I remember my childhood Decembers seeming exceptionally long as I awaited that exciting morning when we would gather around the Christmas tree to open presents.  The slow progression of the preparation for that day can be difficult for a young child. Gradually, the number of gifts beneath the tree would grow, and then during the night before Christmas, the number of presents seemed to double overnight! The waiting was really difficult, but well worth it!

Recently I spent almost an entire 5 minutes searching internet sites (our favorite fool-proof resource) to discover that the average person spends approximately 5 years of life waiting.  That number includes 6 months waiting at traffic lights, but the article said nothing of waiting on the phone for an available customer service representative from my internet provider.

For something we seem to practice often, some of us are not very good at it.  However, we must endure periods of waiting: for our food order, to see a doctor, standing in line for a purchase, auto repair, and so on.  There are some people who plan ahead in order to use those moments productively, so that the waiting is filled with activity and helps to pass the time.  Some restaurants help the cause by providing complimentary peanuts, chips, bread sticks, coloring sheets, or golf tee puzzles.  I aim to be one of those conscientious persons who use time wisely, but sometimes my body and mind simply need that down time.  There are times we just need to stop.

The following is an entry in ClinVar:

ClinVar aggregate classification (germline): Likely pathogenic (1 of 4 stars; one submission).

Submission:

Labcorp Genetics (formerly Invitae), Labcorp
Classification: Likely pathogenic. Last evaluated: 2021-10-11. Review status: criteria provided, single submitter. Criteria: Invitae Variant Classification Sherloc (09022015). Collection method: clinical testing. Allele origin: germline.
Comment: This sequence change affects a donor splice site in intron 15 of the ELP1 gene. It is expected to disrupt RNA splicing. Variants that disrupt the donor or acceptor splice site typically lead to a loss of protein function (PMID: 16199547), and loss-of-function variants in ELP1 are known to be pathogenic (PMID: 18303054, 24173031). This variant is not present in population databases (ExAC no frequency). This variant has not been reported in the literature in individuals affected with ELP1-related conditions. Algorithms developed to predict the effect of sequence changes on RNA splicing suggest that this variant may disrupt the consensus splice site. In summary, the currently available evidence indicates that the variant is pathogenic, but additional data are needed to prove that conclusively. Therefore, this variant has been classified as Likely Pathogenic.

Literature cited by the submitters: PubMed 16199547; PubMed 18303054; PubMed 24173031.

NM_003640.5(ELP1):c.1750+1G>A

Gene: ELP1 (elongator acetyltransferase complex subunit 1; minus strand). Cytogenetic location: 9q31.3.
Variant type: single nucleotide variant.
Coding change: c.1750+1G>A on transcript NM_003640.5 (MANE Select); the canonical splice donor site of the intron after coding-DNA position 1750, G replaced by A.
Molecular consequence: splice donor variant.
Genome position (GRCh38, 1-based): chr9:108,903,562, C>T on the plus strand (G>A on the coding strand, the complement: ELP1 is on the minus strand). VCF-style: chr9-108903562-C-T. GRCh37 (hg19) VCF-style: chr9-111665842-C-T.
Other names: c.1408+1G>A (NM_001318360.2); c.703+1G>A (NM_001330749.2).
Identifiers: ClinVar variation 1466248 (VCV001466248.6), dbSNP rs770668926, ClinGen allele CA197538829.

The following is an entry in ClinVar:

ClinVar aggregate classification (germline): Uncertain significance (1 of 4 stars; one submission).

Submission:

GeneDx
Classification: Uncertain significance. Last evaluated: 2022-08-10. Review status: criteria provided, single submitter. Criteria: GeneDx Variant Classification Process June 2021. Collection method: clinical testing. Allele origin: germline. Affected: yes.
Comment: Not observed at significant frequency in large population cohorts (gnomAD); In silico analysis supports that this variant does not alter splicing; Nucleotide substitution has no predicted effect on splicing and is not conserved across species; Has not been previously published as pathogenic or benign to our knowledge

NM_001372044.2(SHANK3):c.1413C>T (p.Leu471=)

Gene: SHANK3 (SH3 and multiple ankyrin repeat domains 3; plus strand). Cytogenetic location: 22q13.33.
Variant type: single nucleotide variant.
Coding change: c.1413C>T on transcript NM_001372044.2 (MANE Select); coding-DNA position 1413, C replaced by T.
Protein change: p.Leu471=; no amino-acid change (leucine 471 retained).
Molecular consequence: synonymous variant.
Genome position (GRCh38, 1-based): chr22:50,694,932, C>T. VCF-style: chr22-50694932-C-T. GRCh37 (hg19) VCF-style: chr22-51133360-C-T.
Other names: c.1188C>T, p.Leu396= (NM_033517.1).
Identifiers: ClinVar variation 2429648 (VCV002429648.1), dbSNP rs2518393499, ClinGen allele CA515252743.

Of course, the Christmas season brings with it a busy schedule and a to-do-list that only Santa could fill.  Shopping, parties, school programs, church programs, community events, visiting friends, decorating the house, wrapping gifts, baking goodies – the website mentioned earlier claims that we spend 6 years of life eating!

Come December 26, many people are glad it is over, along with the hustling and bustling that takes its toll on our bodies and emotions.  In this light, it is interesting that the Christian term, Advent, literally means “coming,”  and that the four Sundays leading to Christmas day are a time of expectant waiting and preparation for the celebration of the birth of Jesus at Christmas.

In this sense, the waiting becomes productive only as we prepare ourselves for the coming of Christ.  Amid the hustle and bustle of the season, what are you doing to make room for Jesus?  More important than any gift I could give or receive is the spiritual preparation for receiving Christ in His fullness, and allowing Him to be the Pilot of my life, rather than simply one of the many travelers on the plane. Yes, Jesus is coming, and if you are ready, He will come to you in a fresh and unique way this Christmas, and the waiting will be worth it!